Most physicians do not understand medical costs, study finds

Most physicians agree they have a responsibility to control costs, but more than a third don't know how much tests and procedures cost, and about one in three physicians say they do not consider costs while making medical decisions, according to a recent study from The Dartmouth Institute for Health Policy and Clinical Practice. 

Published in the American Journal of Managed Care, the study gauged physicians' attitudes toward costs while also investigating awareness and understanding of an American Board of Internal Medicine campaign called "Choosing Wisely." The 4-year-old campaign was launched to help physicians identify and avoid healthcare services that give patients little benefit for their time and money. 

The researchers found that while 92 percent of physicians agreed they had a responsibility to control costs, only about 37 percent said they had a firm grasp of how much tests and procedures should cost. They also found about one-third third of physicians try not to think about costs while making medical decisions and one-third say they are too busy to worry about costs. They found a similar portion of respondents felt it was unfair to ask physicians to juggle both costs and patient wellbeing. Additionally, more than half of respondents felt pressure from patients to order tests and procedures, according to the report.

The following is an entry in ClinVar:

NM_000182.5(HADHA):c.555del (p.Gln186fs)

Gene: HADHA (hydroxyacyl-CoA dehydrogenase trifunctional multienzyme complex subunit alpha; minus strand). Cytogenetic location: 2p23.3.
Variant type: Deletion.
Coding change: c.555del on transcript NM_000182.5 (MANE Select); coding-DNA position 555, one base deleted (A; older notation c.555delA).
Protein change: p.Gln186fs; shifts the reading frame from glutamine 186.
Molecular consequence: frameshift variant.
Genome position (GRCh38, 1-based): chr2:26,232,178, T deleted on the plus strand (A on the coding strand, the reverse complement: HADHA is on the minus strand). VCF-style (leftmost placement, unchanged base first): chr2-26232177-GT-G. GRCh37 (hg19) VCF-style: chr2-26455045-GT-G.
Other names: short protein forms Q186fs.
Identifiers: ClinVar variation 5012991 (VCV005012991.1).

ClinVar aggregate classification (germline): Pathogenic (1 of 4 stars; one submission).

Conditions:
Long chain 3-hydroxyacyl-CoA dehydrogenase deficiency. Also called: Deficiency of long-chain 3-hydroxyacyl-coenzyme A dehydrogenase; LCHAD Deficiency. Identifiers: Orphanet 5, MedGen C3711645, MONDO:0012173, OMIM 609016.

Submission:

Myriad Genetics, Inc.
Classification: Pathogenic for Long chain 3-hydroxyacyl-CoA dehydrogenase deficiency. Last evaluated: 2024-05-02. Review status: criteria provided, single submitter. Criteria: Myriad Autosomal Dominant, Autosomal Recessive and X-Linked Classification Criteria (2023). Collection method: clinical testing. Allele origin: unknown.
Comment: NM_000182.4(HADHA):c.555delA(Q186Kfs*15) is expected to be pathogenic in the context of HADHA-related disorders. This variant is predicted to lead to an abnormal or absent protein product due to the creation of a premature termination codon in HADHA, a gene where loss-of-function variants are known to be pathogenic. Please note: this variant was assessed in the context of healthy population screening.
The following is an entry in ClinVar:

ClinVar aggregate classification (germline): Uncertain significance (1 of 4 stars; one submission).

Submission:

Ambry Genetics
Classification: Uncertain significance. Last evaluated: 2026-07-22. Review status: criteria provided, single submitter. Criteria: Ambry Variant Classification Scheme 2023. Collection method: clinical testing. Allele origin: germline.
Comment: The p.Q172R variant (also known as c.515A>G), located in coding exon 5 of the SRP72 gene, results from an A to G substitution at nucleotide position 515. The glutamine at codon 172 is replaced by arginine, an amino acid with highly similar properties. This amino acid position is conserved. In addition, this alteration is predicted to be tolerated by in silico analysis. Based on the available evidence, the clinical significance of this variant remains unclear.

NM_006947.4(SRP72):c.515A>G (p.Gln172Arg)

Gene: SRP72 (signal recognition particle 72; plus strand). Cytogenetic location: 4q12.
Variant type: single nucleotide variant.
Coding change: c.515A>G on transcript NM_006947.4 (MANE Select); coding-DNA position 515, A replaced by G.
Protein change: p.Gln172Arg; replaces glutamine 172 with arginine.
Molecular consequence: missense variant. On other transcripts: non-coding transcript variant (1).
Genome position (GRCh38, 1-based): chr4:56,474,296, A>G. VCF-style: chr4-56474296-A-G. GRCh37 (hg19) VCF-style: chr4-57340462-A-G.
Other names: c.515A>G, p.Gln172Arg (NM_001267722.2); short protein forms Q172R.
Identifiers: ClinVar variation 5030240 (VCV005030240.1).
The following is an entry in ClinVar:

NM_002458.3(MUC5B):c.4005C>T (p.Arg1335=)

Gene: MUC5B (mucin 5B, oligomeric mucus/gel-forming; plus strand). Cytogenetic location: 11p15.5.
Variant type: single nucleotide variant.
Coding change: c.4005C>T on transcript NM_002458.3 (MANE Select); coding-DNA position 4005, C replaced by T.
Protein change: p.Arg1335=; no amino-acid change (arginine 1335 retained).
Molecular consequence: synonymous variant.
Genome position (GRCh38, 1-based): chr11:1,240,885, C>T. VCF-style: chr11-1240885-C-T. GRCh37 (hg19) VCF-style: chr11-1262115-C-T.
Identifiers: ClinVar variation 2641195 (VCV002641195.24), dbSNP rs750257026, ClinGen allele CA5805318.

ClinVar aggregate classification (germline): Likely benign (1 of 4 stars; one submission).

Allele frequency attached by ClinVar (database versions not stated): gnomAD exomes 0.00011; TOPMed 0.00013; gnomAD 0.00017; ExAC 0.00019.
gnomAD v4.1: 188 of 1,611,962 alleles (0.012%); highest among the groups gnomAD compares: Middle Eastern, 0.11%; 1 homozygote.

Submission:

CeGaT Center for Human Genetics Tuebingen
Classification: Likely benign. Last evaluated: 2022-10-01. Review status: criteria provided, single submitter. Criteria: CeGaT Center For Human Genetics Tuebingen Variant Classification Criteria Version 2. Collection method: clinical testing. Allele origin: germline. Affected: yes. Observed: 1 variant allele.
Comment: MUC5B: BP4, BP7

Researchers found primary care physicians were more likely to be aware of the Choosing Wisely campaign than medical or surgical specialists, and primary care physicians were also more likely to agree the campaign gave them the tools or information they needed to reduce unnecessary tests and procedures.

"Our analysis points to the fact that there is willingness on the part of physicians to forgo low-value care services, if they have appropriate support that addresses patient demand, malpractice concerns and other drivers of overuse," lead author Carrier Colla, PhD, said in a statement. "But, it's also clear that to get a meaningful reduction in the use of low-value services, we need to engage more than just physicians. The behavior and attitudes of patients, regulators and other stakeholders all play a part in the consumption of the these low-value services."

One limitation of the study was it only surveyed physicians at Atrius Health, a nonprofit independent multi-specialty medical group with physicians in locations across Massachusetts. It is the largest ambulatory care provider in the state.


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